Prior to the Ultra Trail Mont Blanc, I reckoned I had time for one more long run. As far as I was aware, no-one had completed all the tops of the Northern Cairngorms and I could see why. Its a pretty long day out at almost 90 miles and with around 28,000 feet of ascent so I reckoned that it would probably take me more than 24 hours without support and having to carry everything.
|Me on Cairngorm - the last major peak|
The slopes up from the River Avon are pretty tiresome in the height of summer - deep heather and no trods to speak of. I therefore laboured a bit until it became fresher on the summit plateau. Soon it was to become too fresh. In fact it lashed it down with cold rain whilst the mist rolled in and it was pretty miserable all in all. I became cold and wet and couldn't see anything. It was also quite difficult to find the little tops of Ben Avon and Beinn a Bhuird and the route began to lose appeal. I felt that I was peak bagging for the sake of it, but the challenge had been set so I carried on. After zig-zagging across the plateau for a considerable while, the sun came out and all was well again. Even the heather bashing up Beinn Bhreac failed to dampen my spirits too much and onc over the Moine Mor, the great boggy plateau, I could look forward to the best of the Gorms - the wild corries of Beinn Mheadhoin and ben Macdhui.
However, time had rolled on and I could see that I would not make Corrour by nightfall which would mean a tricky descent in the dark. For now though, the quality of the evening light was superb as I tracked up and down, picking up the little tops. By Derry Cairngorm it was properly dark and difficult to keep up a good pace over the boulders, especially as the mist had descended and route-finding was slow and painstaking. Ben Macdhui seemed to take an age and my feet were beginning to become very painful. I shuffled along to Carn a Mhaim contemplating the descent. In the dark and not knowing the gully down to Corrour, I elected to go down the ridge a little and then strike off down the heathery slopes. This didn't proove to be the best of plans as the slopes were both heathery and littered with boulders - a poor combination in the dark and with problematic feet.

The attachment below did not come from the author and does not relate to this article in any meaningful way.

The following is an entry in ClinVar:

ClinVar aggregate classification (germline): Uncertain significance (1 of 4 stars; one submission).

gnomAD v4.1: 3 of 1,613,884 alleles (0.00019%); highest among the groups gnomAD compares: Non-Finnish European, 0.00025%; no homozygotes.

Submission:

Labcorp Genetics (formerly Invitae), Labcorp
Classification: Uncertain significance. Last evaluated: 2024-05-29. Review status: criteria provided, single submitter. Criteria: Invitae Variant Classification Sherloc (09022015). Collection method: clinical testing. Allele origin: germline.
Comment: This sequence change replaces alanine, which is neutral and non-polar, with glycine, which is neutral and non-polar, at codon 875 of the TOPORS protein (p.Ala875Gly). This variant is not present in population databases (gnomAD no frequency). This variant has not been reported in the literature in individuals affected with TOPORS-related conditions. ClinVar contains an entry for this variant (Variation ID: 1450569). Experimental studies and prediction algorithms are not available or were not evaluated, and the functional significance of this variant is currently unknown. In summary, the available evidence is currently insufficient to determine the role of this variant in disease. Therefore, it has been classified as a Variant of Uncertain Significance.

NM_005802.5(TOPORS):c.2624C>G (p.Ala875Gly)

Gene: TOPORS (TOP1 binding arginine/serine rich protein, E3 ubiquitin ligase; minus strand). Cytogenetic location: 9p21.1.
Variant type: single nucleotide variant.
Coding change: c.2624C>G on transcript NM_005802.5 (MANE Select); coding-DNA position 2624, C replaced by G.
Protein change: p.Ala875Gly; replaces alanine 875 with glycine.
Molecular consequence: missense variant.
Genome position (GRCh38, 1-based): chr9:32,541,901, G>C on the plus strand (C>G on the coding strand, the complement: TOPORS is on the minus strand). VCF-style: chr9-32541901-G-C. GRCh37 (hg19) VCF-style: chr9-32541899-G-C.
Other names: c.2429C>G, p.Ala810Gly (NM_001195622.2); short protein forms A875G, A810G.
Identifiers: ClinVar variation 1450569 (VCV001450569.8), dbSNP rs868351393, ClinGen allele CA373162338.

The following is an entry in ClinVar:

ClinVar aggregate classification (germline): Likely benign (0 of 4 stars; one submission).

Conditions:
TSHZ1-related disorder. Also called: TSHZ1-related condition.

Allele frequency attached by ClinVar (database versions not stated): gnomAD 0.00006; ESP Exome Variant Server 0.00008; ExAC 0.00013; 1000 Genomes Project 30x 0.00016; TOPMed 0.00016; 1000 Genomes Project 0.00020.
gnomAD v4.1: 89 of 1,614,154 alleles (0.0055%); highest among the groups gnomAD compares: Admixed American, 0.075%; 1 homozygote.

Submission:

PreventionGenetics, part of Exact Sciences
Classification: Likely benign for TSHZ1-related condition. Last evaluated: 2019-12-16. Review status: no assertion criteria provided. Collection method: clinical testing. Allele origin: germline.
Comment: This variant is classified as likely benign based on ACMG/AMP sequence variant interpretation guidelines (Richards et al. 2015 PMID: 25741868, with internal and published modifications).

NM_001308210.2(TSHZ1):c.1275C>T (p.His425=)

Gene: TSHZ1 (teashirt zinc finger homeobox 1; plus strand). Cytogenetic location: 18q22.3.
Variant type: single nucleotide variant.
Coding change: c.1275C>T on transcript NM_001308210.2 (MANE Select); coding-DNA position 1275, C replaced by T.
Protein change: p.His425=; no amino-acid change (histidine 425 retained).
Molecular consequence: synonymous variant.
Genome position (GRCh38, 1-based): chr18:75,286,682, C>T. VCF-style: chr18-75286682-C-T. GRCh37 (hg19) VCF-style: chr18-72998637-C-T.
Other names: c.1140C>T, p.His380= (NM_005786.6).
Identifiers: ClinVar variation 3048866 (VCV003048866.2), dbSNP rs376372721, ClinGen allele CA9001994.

By Corrour, it was getting light rather than dark, as I'd taken so long in the misty night with my stinging feet. I felt sick and de-motivated so rested awhile outside the bothy. The Devils Point passed okay, but the long slope up to Cairn Toul was very testing. On the top I decided to stop and look at those feet. What I saw appalled me (and I am used to nasty feet and toes). The soles of my feet were a rubbery mass and the toes were oozing yellow pus. No wonder I could hardly walk! I did the best I could to patch up my feet, had a couple of painkillers for breakfast and hobbled on. By Angels Peak I knew the game was up. I couldn't contemplate the long loop out to Monadh Mor and Sgoran Dubh. I could barely walk and at that pace I might take a week.
But it was a lovely hot day and once I'd got used to the idea of just shuffling over Braeriach and back to the bothy, I began to enjoy it. I developed a technique of keeping some of my weight off the painful areas of my feet, and shuffled a little more effectively. By the Lairg Ghru I'd improved to the extent that I thought I could even manage the ascent up Lurchers and on to Cairngorm. So thats what I did, meeting the first people for a day near Cairngorm, from where I made the long slow descent to Ryvoan.
So in one sense it was a failure - I hadn't even got round, let alone completed in anything like 24 hours. But in another, I'd won the day. I'd kept going, I'd completed a long round in wild country and had bagged a few new tops, and above all, I'd managed to enjoy it even with my trashed feet. But I won't be back for a repeat. Its not a good line and there are better challenges to be had in the British Isles. I'll look forward to those.